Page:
Machine:   Device: laptop System: Acer product: Aspire A515-43 v: V1.06 serial: N/A
           Mobo: PK model: Grumpy_PK v: V1.06 serial: N/A
           UEFI: Insyde v: V1.06 date: 09/26/2019
Battery    BAT1: charge: 46.5 Wh 100.0% condition: 46.5/47.9 Wh (97%)
CPU:       Dual core AMD Ryzen 3 3200U with Radeon Vega Mobile Gfx (-MT-MCP-)
           cache: 1024 KB
           clock speeds: max: 2600 MHz 1: 1418 MHz 2: 1380 MHz 3: 1174 MHz
           4: 1196 MHz
Graphics:  Card: Advanced Micro Devices [AMD/ATI] Picasso
           Display Server: x11 (X.Org 1.20.4 )
           drivers: ati,amdgpu (unloaded: modesetting,fbdev,vesa)
           Resolution: 1920x1080@59.98hz
           OpenGL: renderer: AMD RAVEN2 (DRM 3.33.0, 5.3.0-26-generic, LLVM 8.0.0)
           version: 4.5 Mesa 19.0.8
Audio:     Card-1 Advanced Micro Devices [AMD/ATI] Raven/Raven2/Fenghuang HDMI/DP Audio Controller
           driver: snd_hda_intel
           Card-2 Advanced Micro Devices [AMD] Family 17h (Models 10h-1fh) HD Audio Controller
           driver: snd_hda_intel
           Sound: Advanced Linux Sound Architecture v: k5.3.0-26-generic
Network:   Card-1: Realtek RTL8111/8168/8411 PCIE Gigabit Ethernet Controller
           driver: r8169
           IF: enp3s0 state: down mac: <filter>
           Card-2: Intel Wireless 7265 driver: iwlwifi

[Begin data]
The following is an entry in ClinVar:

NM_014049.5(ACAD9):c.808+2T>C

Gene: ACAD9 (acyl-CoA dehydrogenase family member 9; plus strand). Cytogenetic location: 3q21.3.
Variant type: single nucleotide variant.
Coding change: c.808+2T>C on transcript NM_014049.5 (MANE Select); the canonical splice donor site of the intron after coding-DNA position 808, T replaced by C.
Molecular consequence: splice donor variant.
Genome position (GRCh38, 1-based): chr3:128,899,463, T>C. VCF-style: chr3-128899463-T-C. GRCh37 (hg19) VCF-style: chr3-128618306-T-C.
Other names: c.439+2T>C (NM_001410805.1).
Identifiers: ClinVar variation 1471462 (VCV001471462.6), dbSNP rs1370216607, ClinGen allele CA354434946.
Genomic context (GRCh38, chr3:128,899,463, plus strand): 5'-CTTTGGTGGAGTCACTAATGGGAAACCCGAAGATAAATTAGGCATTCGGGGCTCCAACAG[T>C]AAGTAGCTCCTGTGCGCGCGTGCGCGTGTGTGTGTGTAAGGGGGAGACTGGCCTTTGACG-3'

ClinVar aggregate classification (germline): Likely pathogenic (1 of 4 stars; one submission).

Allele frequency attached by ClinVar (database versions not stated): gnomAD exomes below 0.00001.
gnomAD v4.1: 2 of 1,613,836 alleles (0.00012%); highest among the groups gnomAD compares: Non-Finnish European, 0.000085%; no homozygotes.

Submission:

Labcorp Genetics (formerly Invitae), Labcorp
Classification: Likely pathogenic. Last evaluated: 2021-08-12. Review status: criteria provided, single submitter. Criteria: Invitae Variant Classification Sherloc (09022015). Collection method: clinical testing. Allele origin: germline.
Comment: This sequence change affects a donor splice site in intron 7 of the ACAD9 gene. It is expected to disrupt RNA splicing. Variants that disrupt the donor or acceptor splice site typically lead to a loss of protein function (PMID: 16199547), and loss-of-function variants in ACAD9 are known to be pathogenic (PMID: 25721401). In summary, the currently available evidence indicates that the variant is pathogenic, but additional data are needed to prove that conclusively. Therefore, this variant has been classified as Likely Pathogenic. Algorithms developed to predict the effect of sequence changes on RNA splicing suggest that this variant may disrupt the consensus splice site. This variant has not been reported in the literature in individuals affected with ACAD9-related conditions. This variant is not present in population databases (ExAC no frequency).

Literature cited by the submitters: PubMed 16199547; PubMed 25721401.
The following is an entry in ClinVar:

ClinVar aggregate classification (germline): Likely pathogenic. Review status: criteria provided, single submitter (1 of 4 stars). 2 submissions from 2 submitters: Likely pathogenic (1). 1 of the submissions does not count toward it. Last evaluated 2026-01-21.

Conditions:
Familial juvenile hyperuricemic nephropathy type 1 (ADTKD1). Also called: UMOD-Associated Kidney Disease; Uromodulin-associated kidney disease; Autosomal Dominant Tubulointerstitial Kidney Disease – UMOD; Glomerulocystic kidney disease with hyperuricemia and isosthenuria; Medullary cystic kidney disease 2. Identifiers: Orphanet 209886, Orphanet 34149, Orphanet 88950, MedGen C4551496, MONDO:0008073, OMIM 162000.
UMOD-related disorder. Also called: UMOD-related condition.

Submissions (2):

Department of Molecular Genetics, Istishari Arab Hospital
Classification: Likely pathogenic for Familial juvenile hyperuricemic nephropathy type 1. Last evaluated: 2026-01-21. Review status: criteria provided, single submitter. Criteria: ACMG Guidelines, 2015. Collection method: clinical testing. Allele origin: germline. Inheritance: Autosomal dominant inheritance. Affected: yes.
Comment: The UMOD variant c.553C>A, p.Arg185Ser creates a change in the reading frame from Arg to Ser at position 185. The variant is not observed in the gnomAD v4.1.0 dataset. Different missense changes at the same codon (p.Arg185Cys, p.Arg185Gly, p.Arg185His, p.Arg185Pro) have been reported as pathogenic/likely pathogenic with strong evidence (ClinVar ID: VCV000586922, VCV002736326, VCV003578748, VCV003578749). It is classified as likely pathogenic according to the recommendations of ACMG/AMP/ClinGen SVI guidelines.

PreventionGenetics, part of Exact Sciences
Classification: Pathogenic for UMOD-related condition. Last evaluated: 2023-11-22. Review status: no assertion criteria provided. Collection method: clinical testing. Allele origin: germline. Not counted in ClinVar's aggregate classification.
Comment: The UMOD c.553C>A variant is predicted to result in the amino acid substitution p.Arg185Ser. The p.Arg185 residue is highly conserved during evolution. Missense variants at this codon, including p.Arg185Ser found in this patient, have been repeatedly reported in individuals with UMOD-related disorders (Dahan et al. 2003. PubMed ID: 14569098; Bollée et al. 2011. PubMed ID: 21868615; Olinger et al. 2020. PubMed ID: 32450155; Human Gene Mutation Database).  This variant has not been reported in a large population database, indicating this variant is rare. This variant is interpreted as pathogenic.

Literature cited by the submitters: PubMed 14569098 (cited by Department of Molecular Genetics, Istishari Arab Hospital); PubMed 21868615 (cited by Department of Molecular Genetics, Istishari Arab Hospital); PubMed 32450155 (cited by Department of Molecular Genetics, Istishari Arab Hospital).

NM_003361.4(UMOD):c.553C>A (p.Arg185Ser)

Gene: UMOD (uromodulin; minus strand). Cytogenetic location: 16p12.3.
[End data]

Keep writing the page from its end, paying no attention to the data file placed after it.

IF: wlp4s0 state: up mac: <filter>
Drives:    HDD Total Size: 132.1GB (7.2% used)
           ID-1: /dev/nvme0n1 model: HFM128GDJTNG size: 128.0GB
           ID-2: USB /dev/sda model: U3_Cruzer_Micro size: 4.1GB
Partition: ID-1: / size: 117G used: 7.4G (7%) fs: ext4 dev: /dev/nvme0n1p2
RAID:      No RAID devices: /proc/mdstat, md_mod kernel module present
Sensors:   System Temperatures: cpu: No active sensors found. Have you configured your sensors yet? mobo: N/A
Info:      Processes: 219 Uptime: 3 min Memory: 477.1/3431.8MB
           Client: Shell (bash) inxi: 2.3.56

« Last Edit: January 30, 2020, 06:17:48 pm by az2020 »

Offline Slim.Fatz

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Re: Acer Aspire 5 (Ryzen 3 3200u; Radeon Vega 3 graphics)
« Reply #1 on: January 27, 2020, 03:34:23 am »
Hi az2020,

Thank you very much for posting this how-to for the Acer Aspire 5 with Ryzen 3 3200u and Radeon Vega 3 graphics. Makes me want to purchase one right now!  ;) 8)

Regards,

-- Slim
"Life first -- Peppermint a close 2nd!" -- Zeb

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Offline az2020

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Re: Acer Aspire 5 (Ryzen 3 3200u; Radeon Vega 3 graphics)
« Reply #2 on: January 27, 2020, 01:04:34 pm »
Thank you very much for posting this how-to for the Acer Aspire 5 with Ryzen 3 3200u and Radeon Vega 3 graphics. Makes me want to purchase one right now!  ;) 8)

I'm glad the info is helpful. I was worried I might sound too spammy/advocating. I'm sure there's other good machines out there. I'm excited because I was expecting to buy another budget $200 laptop. (My Toshiba Satellite C55-B is three yeas old. I thought it would be wise to go ahead and upgrade to a new laptop, keep the old one as a backup. It's always rough when your only computer dies, have to find a replacement using a phone, or at local stores.). When I started comparing on Amazon, this Acer Apsire 5 (A515-43-R19L) looked like the best value (price, performance). It's not that much more expensive than the $200 budget range. 5 times more CPU benchmark.